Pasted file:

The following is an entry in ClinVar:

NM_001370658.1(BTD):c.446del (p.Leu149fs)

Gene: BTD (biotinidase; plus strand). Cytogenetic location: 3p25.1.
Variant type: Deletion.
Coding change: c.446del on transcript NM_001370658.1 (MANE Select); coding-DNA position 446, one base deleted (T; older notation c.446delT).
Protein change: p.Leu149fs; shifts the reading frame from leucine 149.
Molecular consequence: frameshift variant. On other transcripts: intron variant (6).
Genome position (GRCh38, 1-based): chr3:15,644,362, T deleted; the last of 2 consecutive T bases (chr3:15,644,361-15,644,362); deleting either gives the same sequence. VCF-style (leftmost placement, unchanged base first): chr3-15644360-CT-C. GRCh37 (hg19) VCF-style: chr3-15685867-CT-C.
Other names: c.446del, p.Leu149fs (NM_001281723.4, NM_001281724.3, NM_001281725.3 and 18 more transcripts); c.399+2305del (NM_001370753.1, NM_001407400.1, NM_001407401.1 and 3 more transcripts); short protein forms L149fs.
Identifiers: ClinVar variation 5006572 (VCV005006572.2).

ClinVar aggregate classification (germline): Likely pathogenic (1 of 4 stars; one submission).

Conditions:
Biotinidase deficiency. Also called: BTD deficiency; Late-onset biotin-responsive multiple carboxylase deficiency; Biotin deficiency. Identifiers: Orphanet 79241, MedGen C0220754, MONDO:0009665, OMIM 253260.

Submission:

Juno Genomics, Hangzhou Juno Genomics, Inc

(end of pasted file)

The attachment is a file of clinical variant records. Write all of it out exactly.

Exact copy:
The following is an entry in ClinVar:

NM_001370658.1(BTD):c.446del (p.Leu149fs)

Gene: BTD (biotinidase; plus strand). Cytogenetic location: 3p25.1.
Variant type: Deletion.
Coding change: c.446del on transcript NM_001370658.1 (MANE Select); coding-DNA position 446, one base deleted (T; older notation c.446delT).
Protein change: p.Leu149fs; shifts the reading frame from leucine 149.
Molecular consequence: frameshift variant. On other transcripts: intron variant (6).
Genome position (GRCh38, 1-based): chr3:15,644,362, T deleted; the last of 2 consecutive T bases (chr3:15,644,361-15,644,362); deleting either gives the same sequence. VCF-style (leftmost placement, unchanged base first): chr3-15644360-CT-C. GRCh37 (hg19) VCF-style: chr3-15685867-CT-C.
Other names: c.446del, p.Leu149fs (NM_001281723.4, NM_001281724.3, NM_001281725.3 and 18 more transcripts); c.399+2305del (NM_001370753.1, NM_001407400.1, NM_001407401.1 and 3 more transcripts); short protein forms L149fs.
Identifiers: ClinVar variation 5006572 (VCV005006572.2).

ClinVar aggregate classification (germline): Likely pathogenic (1 of 4 stars; one submission).

Conditions:
Biotinidase deficiency. Also called: BTD deficiency; Late-onset biotin-responsive multiple carboxylase deficiency; Biotin deficiency. Identifiers: Orphanet 79241, MedGen C0220754, MONDO:0009665, OMIM 253260.

Submission:

Juno Genomics, Hangzhou Juno Genomics, Inc